The hospital in the city of Al Atareb, which MSF supplied with emergency kits, had to close on February 16 after attacks on the city. The hospital in Darat-Izaa closed on February 17 amid concerns it would be bombed. There are no more functioning hospitals in rural western Aleppo province.


Doctors describe brutal conditions amid exodus in northwestern Syria: “It’s catastrophic”

As the situation constantly changes, people in northern Idlib province and western Aleppo province—many of whom have already been displaced multiple times—are plagued by uncertainty. “No one knows what the situation will be tomorrow, only that there are bombings and that government forces are advancing,” says an MSF doctor working in Deir Hassan camp, about 18 miles west of Aleppo. “We live in fear and stress.”

Qadimoon camp (Northwest Syria)
Syria 2020 © MSF

Some 900,000 people have been displaced within northwest Syria since December 1, 2019, according to the United Nations. Camps for displaced people are overwhelmed and finding rooms to rent in towns at a safe distance from the bombing is reportedly impossible. With nowhere else to go, people are pitching tents on hillsides and roadsides or sleeping out in the open.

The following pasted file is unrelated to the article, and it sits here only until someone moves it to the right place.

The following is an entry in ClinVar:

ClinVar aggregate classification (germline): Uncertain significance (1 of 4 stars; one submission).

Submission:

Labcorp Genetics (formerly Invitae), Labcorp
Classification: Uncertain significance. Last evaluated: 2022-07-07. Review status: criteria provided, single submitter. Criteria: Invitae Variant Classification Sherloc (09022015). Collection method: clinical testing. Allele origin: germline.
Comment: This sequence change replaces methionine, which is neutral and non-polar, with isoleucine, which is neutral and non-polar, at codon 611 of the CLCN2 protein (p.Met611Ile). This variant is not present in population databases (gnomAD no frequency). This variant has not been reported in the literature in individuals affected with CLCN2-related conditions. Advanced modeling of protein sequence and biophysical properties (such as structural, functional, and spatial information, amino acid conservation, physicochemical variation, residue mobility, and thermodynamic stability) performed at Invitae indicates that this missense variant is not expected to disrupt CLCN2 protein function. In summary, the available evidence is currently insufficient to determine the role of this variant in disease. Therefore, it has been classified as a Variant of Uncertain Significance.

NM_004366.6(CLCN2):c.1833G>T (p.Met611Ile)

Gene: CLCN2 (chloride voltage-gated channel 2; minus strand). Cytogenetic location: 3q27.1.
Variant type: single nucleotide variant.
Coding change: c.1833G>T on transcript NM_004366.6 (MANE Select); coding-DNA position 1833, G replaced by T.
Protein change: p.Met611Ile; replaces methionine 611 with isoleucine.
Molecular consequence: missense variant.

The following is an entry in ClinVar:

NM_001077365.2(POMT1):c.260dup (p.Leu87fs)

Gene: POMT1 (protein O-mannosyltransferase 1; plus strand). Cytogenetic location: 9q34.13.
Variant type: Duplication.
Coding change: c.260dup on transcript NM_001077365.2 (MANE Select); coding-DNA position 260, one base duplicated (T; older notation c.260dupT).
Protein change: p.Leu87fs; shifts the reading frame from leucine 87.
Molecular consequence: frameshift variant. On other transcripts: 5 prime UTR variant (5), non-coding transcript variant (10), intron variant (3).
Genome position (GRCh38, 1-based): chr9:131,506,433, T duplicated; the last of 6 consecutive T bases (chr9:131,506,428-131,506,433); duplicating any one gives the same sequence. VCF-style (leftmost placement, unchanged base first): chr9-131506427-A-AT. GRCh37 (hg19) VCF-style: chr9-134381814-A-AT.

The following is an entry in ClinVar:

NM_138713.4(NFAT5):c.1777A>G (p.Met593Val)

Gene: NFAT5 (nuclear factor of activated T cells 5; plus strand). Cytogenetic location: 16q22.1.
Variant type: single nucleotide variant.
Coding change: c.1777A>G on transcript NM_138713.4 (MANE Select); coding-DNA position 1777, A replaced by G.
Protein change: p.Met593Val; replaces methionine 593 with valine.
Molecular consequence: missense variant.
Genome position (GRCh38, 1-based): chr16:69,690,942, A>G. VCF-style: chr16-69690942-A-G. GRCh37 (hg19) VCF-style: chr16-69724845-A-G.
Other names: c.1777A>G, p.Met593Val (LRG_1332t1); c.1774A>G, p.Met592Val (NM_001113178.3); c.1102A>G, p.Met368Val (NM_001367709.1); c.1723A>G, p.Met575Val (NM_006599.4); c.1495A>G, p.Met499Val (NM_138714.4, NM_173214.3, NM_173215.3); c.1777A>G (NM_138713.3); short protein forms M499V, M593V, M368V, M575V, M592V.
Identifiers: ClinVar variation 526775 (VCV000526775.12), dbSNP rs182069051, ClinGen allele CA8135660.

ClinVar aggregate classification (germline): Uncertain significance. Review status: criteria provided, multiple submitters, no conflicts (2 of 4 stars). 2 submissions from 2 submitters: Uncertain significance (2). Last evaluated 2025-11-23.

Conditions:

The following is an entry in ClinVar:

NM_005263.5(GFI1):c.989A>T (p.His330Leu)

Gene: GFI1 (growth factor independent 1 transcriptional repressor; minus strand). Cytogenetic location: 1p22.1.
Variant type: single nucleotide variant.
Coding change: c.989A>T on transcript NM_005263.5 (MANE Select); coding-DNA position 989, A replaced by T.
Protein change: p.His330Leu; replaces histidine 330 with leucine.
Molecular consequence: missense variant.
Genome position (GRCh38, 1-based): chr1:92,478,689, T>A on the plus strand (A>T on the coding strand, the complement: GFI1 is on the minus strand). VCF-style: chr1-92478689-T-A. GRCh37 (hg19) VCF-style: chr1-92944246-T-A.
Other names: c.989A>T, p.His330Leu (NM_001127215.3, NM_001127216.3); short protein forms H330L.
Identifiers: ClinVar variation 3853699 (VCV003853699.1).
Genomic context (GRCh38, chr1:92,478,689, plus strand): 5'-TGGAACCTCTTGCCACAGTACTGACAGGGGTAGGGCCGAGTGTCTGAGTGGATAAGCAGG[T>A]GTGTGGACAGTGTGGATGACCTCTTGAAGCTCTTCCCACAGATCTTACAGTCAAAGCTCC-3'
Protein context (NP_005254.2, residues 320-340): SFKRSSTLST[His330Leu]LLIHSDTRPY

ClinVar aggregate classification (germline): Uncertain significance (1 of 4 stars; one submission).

Northern Idlib and western Aleppo provinces are now scattered with informal settlements where displaced people are living in harsh conditions with little protection from the winter cold. Last week, temperatures fell below freezing and heavy snow blocked many roads. A family of four died of suffocation after burning poor quality fuel to heat their tent. “Our humanitarian situation is very bad,” a father told an MSF team during an aid distribution in a camp. “No heating. No bread. No water. We are burning the leaves of olive trees to get warm. We need support.”

“Whenever the bombing intensifies, new people are arriving,” says the MSF doctor in Deir Hassan camp. “Most people are unable to find shelter in the towns to which they flee, so they are forced to pitch their tents wherever they can. These areas are covered in tents, and the closer you get to the Turkish border, the more tents there are. Those who cannot afford a tent are sharing tents with other families. You also see people sitting on roadsides and under olive trees with blankets. Some fled with nothing more than the clothes they were wearing.”